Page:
Diagnostics of patients with pain after knee arthroplasty
First visit in our specialised knee clinic
The first contact with you in my specialised knee clinic "The painful knee arthroplasty" is very important.Here we want to get detailed information about your medical history before and after knee replacement. Hence, it will last at least for 45 minutes without imaging studies.
A detailed history and conversation with the patient builds the basis for a successful establishment of the diagnosis. It is the aim of this conversation to screen the patient for the following main symptoms:
At the end a differential diagnosis should be established.
In addition, the initial indication for primary TKR should be revisited. It is well known, that patients with only mild degree of OA or osteonecrosis achieve inferior results than those with a severe OA.
The following documents should be available at first visit in our specialised knee clinic:
1. All reports and letters from doctors seen in the past concerning the knee problem (e.g. OR reports, referral letters)
2. Pre- and postoperative radiographs, CT images and MRI (if available)
3. Lab results (e.g. aspiration, biopsy)
4. Information about used knee replacement
A detailed clinical examination is one of the decisive pillars of diagnostics in patients with pain after total knee replacement.
Clinical examination can be divided in inspection, palpation and clinical testing.
A detailed summary of the clinical examination is given in my book
"The unhappy total knee replacement- a comprehensive review and management guide", which will be published in Springer Publisher, Heidelberg in 2014.
Laboratory investigations are indicated when an infection is suspected.
The most important parameters are investigated in the blood such as CRP, leucocytes or procalcitonin).
Besides blood, joint aspiration and synovial biopsies should be analysed.
Conventional radiographs (anterior-posteriorer and lateral) are the primary imaging in patients with pain after knee arthroplasty.
Diese ist allerdings so grob, dass nur sehr grobe Fehlpositionierungen hier erkannt werden können.
An over- or undersizing of the prosthetic components can be identified as well as signs of loosening or wear.
Radiographs should always be performed weight bearing. Besided these standard radiographs under some circumstances it is necessary to perform more images in flexion.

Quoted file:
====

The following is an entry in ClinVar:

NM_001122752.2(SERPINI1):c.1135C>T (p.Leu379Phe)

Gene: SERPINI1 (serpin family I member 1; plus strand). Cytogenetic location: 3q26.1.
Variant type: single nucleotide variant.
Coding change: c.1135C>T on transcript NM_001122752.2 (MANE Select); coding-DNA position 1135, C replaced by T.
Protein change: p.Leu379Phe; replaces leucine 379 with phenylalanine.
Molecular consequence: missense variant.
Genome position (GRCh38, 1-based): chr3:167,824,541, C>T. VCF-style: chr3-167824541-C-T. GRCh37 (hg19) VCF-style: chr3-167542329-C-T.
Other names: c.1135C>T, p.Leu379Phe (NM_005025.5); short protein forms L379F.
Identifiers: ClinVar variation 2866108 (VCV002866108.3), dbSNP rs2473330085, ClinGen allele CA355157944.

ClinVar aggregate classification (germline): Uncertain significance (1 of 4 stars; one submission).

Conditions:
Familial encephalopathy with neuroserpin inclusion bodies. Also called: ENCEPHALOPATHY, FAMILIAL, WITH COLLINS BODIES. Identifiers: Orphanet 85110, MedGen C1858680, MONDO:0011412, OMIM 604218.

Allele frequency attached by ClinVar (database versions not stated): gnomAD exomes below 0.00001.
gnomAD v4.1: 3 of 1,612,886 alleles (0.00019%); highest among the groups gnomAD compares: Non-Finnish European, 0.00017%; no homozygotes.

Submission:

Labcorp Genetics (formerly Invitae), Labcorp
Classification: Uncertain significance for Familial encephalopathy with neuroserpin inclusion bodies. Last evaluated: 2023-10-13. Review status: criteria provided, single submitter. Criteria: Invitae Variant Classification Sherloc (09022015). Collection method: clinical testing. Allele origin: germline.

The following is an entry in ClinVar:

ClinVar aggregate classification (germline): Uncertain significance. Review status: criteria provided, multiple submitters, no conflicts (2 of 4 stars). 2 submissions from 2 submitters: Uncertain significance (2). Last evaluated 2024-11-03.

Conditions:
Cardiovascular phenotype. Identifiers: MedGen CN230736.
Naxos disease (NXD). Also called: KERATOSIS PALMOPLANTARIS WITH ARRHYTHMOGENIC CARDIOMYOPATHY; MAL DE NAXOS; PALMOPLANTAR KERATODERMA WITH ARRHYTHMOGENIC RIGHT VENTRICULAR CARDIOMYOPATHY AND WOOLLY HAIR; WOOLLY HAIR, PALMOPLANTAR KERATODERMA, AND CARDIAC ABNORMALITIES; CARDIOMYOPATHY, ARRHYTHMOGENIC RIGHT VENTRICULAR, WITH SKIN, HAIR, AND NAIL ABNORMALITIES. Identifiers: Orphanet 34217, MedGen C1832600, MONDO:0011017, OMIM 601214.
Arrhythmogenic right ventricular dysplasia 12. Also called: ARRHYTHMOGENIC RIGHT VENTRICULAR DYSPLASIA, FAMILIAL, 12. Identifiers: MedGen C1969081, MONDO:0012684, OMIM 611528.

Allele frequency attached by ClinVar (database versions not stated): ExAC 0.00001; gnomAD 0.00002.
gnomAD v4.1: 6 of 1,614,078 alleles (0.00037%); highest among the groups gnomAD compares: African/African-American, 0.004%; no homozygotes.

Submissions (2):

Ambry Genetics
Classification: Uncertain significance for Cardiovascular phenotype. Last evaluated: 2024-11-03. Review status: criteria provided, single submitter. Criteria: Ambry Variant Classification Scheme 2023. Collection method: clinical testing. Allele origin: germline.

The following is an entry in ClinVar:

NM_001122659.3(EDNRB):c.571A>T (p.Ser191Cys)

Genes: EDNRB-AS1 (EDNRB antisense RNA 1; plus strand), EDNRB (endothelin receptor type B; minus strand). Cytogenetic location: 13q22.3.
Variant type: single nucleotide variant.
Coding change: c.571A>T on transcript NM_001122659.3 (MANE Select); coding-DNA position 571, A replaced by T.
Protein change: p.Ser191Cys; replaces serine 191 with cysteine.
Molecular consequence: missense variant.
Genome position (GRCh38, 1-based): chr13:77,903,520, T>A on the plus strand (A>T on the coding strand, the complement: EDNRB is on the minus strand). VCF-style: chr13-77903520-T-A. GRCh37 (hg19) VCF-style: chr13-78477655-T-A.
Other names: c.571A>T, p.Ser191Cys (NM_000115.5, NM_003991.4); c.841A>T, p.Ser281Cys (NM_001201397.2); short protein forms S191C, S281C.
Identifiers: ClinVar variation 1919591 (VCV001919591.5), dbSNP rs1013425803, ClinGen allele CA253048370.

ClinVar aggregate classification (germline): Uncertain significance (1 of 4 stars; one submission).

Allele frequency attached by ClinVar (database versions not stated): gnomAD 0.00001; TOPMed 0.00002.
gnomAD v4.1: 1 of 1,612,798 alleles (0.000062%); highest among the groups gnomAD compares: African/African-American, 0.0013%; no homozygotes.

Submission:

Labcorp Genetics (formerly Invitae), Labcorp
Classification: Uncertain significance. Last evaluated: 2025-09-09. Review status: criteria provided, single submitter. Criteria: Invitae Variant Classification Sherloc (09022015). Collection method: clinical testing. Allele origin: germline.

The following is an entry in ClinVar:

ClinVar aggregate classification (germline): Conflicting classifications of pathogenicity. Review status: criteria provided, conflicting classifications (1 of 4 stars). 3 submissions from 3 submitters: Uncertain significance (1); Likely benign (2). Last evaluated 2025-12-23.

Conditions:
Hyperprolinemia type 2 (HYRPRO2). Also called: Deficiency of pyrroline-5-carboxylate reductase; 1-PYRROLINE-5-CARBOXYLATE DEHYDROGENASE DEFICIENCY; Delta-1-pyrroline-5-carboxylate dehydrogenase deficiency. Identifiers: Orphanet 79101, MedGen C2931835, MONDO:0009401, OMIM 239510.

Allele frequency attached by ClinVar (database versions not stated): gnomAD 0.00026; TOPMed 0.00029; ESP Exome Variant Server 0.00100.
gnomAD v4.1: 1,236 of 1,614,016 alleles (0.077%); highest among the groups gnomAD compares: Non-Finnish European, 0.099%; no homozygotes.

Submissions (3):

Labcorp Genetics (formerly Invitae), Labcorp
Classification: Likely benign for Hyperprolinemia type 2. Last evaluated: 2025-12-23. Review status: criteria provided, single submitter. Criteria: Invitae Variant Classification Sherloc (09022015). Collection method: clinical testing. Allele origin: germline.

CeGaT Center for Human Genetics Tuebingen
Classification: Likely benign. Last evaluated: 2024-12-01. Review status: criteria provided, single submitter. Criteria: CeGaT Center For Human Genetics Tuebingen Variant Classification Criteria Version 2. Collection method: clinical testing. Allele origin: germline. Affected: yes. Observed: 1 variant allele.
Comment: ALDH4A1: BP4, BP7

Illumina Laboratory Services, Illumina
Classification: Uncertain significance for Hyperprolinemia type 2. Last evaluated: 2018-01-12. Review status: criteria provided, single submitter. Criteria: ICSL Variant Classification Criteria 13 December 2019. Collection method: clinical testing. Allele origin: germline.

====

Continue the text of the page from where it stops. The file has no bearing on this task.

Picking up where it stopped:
Stress radiographs are indicated in suspicion of instability. Stress radiographs should always be performed in comparison to contralateral side.
One can distinguish between medial-lateral and anterior-posterior stress radiographs.
In the image displayed a lateral instability after TKR (insufficiency of lateral collateral ligament) is shown.
Fluoroscopy helps to identify soft tissue impingement or more dynamic problems. It is helpful in exceptional cases and should always be performed by the treating orthopaedic surgeon.
Ultrasound is a dynamic imaging modality, which is in particular helpful in cases in which tear of the quadriceps tendon or patellar tendon or tears of the collateral ligaments are expected.
In CT the position of the knee prosthesis should be evaluated in all six degress of freedom. Measurements is performed for the tibial and femoral TKR components as well as for the mechanical and anatomical leg axis.
Currently accurate determination of component position is hardly feasible with conventional methods. For this purpose we have developed a customised software, which allows us to determine TKR component position in a highly accurate manner. For this we were awarded the Swiss Quality Award 2013.
Conventional bone scans as well as 3D scintigraphy (SPECT) has been replaced by SPECT/CT, which is a combination of SPECT and CT.
See also SPECT/CT
Novel diagnostic- SPECT/CT
SPECT/CT combines a 3D scintigraphy (SPECT) with a CT in one imaging modality. This new imaging offers the chance of combining information on structure, anatomy, metabolism and mechanics of the knee joint.
In our own research SPECT/CT was beneficial in diagnosing loosening, infection, patellofemoral problems, over- or undersizing of TKR and malpoistion of TKR. Thus, we have recently included SPECT/CT into our diagnostic algorithm.
Till to date over 300 patients with pain, stiffness or instability after knee arthroplasty benefited from the richer source of infomation.
Until recently it was well known, that MRI is heavily altered by metal artifact splatter and hence it is not usedful in patients after knee arthroplasty.
However, in the last decade MRI has made significant progress in terms of metal artifact reduction sequences. To date, MRI can be conisdered as adjunct imaging modality in patients with problems after knee arthroplasty.
In the image here you see a MRI of a patient with loosening of the femoral TKR component.
An aspiration or synovial biopsy from the knee joint is recommended in suspicion of an infection. This should be done in the OR.
Cultures and histological investigations help to reveal an infected knee arthroplasty.
An allergological work-up can be helpful, if all other diagnostics have not revealed the cause of the patient`s problems or the patient has an extensive allergy history. The work-up should be done by or in collaboration with a dermatologist, who has specialised in terms of metal or cement allergies.